Actually Radiology CDM was designed for realization of distributed deep learning on various types of medical images. I thought the most important barrier against distributed deep learning on medical image is that the informations for phase or resolution are often missing)
Hence, R-CDM basically stores the data for 4 dimensional resolutions (width x height x slice thickness and position in the phase x time) and information of phase to standardize the medical images. I hope this work would be helpful for deployment and expansion of distributed deep learning.

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Thanks for your reply, reply @SCYou. Can you explain a bit more exactly how you plan on implementing distributed deep learning, i.e., what participating sites would need to do in terms of preparing their image data? I’m not clear on how the images themselves vs. metadata extracted from them (and put in R-CDM format) would be stored/accessed.

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Yes, we’ll released the whole process and the analytic code how to build deep learning model based on radiology CDM, soon (within a week, I hope). Then, you can understand how this model can work.

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The prospect of collaborating on distributed deep learning for medical imaging and kicking the tires on the Radiology CDM is very exciting. I look forward to finding out more.


Thanks again for your replies! Do you know how I might go about checking out the Patient-Level Prediction workgroup that you mentioned? Also, any chance that they have a Python version of the PatientLevelPrediction package? We generally use Python (Sklearn and Keras) to develop our models.

The github site for the PLP package is: https://github.com/OHDSI/PatientLevelPrediction
It is python friendly.
The wiki for the Patient-Level Prediction workgroup is at: http://www.ohdsi.org/web/wiki/doku.php?id=projects:workgroups:patient-level_prediction
The call schedule, connection info recordings of prior calls etc. are all there. Peter and Jenna are both the leads and the main creators and drivers of the package. It is an exciting and ambitious effort and a welcoming group.

HI @michael.a.rosenberg

If you are at the symposium i am happy to update you. We are currently in the process of updating all the vignettes and release a new version that will be of interest to you.

We interact with Sklearn and Keras in Python through R.

See also my post above for the link to the paper.

Feel free to reach out to me directly.


Excellent, thanks! I’ll check out the package and paper, and look forward to the next version.

Unfortunately, I just learned about the symposium recently and won’t be able to make it this year. I’m definitely interested in the workgroup, and will try to get on the next call if possible.

Here are a handful of relevant papers:

I don’t see any reason why OHDSI shouldn’t have at a minimum a set of concept embeddings for everything in the CDM standard vocabulary, including conditions, procedures, labs, etc., not just from text.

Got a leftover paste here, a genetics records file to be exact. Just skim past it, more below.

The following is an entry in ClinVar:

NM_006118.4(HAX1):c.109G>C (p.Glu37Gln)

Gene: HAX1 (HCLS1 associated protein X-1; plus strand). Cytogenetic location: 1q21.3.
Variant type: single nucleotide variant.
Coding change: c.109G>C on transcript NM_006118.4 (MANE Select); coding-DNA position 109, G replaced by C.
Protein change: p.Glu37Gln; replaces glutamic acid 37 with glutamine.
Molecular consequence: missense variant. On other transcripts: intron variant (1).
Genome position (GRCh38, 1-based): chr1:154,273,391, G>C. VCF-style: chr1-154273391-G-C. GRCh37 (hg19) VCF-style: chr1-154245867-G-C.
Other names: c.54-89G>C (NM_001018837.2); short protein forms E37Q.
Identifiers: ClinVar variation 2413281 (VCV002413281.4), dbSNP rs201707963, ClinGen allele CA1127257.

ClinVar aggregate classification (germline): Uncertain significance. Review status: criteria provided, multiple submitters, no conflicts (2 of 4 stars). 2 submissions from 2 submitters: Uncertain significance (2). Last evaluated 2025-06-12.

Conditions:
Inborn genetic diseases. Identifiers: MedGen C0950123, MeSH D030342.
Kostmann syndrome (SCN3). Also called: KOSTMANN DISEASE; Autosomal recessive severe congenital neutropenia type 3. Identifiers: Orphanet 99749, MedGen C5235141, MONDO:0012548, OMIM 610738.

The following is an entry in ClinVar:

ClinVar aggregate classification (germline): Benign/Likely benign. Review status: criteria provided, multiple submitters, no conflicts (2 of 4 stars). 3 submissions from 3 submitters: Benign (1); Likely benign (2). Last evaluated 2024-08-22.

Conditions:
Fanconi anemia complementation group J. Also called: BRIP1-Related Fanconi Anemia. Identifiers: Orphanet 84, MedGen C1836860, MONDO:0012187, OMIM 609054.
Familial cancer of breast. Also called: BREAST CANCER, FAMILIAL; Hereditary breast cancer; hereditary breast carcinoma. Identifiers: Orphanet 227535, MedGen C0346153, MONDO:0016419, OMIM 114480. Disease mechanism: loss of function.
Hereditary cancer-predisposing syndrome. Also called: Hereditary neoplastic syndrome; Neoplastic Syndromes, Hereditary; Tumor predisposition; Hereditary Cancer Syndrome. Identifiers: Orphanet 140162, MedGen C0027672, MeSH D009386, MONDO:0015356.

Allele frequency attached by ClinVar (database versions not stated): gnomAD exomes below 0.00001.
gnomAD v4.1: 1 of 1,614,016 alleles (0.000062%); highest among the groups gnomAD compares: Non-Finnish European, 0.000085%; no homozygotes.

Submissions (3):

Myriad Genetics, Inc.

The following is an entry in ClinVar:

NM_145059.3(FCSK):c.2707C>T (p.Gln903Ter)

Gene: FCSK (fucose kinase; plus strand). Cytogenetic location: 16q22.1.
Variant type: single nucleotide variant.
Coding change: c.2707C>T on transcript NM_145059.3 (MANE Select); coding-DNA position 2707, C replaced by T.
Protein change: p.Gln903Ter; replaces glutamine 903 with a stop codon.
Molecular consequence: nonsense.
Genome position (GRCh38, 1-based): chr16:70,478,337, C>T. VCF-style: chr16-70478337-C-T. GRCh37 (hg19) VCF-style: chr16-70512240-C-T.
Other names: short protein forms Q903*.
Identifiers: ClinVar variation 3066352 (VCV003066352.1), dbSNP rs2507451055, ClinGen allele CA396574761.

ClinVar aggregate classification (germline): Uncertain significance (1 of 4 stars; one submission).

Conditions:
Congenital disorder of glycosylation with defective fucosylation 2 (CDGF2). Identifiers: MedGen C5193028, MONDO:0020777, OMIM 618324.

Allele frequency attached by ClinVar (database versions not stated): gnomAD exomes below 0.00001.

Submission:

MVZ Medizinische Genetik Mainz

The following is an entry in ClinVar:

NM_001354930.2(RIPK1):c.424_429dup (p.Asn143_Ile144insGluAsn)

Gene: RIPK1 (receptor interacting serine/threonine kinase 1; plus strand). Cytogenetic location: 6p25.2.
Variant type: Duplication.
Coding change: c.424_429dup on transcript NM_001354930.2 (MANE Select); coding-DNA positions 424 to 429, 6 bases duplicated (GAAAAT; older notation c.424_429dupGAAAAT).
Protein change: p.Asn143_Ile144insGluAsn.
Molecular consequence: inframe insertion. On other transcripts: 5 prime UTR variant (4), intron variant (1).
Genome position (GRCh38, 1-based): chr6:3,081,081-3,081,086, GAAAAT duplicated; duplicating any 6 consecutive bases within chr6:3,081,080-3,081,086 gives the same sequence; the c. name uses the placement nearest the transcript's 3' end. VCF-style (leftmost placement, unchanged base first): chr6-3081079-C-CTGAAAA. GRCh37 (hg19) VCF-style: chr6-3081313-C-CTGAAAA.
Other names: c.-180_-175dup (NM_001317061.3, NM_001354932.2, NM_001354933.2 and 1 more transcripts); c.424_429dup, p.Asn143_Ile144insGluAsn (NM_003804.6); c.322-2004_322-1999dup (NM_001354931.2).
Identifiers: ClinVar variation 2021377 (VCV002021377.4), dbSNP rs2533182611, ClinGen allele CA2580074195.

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Thank you for posting these; very helpful. Giving a related presentation next week.

Hi there,

Has there been any work in this direction lately ? Or any reason to let go this line of research ?

I am actually evaluating the transfer from embeddings built from medical claims (french insurance) to hospital data from Paris hospital (cohort of 200 000 random patients, I might try with 10 times these numbers if I manage to scale my code on the hospital compute infrastructure). The tasks are current stay los prediction, and next visit ICD10 chapter prediction.

I am considering publishing them with Omop vocabulary concept ids, if it is of any interest to the community.

Since, the insurance-based embeddings works as well as embeddings built locally, I am also interested in building distributed Omop embedding, taking inspiration from the SVD-PPMI decomposition described in Beam et al., 2019, which is easilly distributable. Would such project interest anyone here ?

Hi @Matthieu . I’ve also been working on this a little bit. I implemented the GloVe algorithm on CDM data here. It works, and I was able to show it sometimes improved prediction performance, but no real applications otherwise.

We’re currently working on getting CEHR-BERT running on various OHDSI data sources. See the CEHR-BERT code here. For this reason (and fitting pretrained models in general) I created the GeneralPretrainedModelTools, which leverages OHDSI’s DatabaseConnector R package to connect to a wide range of database platforms, but stores the results in local Parquet files, which can be used in Python.

Hi @schuemie !

Thanks a lot for the pointers !

Really interesting to see that there is some interest in the community for these methods.

I am considering benchmarking the simple methods such as svd-ppmi or glove against more elaborated models such as cehr bert and will definitely look into the code.

Out of curiosity, on what type of predictive tasks did you benchmark the glove vectors ? I have some intuition that simple models trained on large volumes of data would be : a) be solid baselines, b) be super easy to use and share in the community.